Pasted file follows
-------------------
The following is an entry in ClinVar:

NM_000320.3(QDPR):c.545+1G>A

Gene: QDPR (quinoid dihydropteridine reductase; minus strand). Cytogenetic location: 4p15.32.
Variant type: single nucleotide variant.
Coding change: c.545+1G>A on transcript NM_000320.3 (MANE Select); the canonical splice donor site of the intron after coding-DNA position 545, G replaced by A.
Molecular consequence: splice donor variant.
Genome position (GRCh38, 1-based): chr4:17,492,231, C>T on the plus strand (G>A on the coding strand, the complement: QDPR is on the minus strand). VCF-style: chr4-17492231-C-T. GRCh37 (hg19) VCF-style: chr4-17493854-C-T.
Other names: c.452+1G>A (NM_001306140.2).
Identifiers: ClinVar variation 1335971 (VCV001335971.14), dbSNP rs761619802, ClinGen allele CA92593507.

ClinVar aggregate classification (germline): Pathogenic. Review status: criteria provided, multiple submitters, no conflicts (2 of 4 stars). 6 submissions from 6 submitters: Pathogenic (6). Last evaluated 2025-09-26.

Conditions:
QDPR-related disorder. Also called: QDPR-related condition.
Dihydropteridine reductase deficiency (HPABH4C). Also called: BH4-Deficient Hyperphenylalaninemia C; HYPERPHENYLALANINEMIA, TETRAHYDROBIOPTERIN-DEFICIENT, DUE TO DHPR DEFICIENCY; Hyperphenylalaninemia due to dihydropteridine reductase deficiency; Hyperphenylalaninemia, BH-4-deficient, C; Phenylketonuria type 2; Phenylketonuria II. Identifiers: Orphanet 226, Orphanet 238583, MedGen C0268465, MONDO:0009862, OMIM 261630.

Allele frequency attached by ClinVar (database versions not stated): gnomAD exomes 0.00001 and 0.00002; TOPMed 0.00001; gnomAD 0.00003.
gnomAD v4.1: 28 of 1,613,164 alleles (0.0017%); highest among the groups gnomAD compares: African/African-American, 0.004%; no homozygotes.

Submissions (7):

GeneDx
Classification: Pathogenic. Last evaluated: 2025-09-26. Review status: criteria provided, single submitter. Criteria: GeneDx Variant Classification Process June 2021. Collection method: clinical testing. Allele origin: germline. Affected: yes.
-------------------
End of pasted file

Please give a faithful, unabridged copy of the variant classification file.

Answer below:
The following is an entry in ClinVar:

NM_000320.3(QDPR):c.545+1G>A

Gene: QDPR (quinoid dihydropteridine reductase; minus strand). Cytogenetic location: 4p15.32.
Variant type: single nucleotide variant.
Coding change: c.545+1G>A on transcript NM_000320.3 (MANE Select); the canonical splice donor site of the intron after coding-DNA position 545, G replaced by A.
Molecular consequence: splice donor variant.
Genome position (GRCh38, 1-based): chr4:17,492,231, C>T on the plus strand (G>A on the coding strand, the complement: QDPR is on the minus strand). VCF-style: chr4-17492231-C-T. GRCh37 (hg19) VCF-style: chr4-17493854-C-T.
Other names: c.452+1G>A (NM_001306140.2).
Identifiers: ClinVar variation 1335971 (VCV001335971.14), dbSNP rs761619802, ClinGen allele CA92593507.

ClinVar aggregate classification (germline): Pathogenic. Review status: criteria provided, multiple submitters, no conflicts (2 of 4 stars). 6 submissions from 6 submitters: Pathogenic (6). Last evaluated 2025-09-26.

Conditions:
QDPR-related disorder. Also called: QDPR-related condition.
Dihydropteridine reductase deficiency (HPABH4C). Also called: BH4-Deficient Hyperphenylalaninemia C; HYPERPHENYLALANINEMIA, TETRAHYDROBIOPTERIN-DEFICIENT, DUE TO DHPR DEFICIENCY; Hyperphenylalaninemia due to dihydropteridine reductase deficiency; Hyperphenylalaninemia, BH-4-deficient, C; Phenylketonuria type 2; Phenylketonuria II. Identifiers: Orphanet 226, Orphanet 238583, MedGen C0268465, MONDO:0009862, OMIM 261630.

Allele frequency attached by ClinVar (database versions not stated): gnomAD exomes 0.00001 and 0.00002; TOPMed 0.00001; gnomAD 0.00003.
gnomAD v4.1: 28 of 1,613,164 alleles (0.0017%); highest among the groups gnomAD compares: African/African-American, 0.004%; no homozygotes.

Submissions (7):

GeneDx
Classification: Pathogenic. Last evaluated: 2025-09-26. Review status: criteria provided, single submitter. Criteria: GeneDx Variant Classification Process June 2021. Collection method: clinical testing. Allele origin: germline. Affected: yes.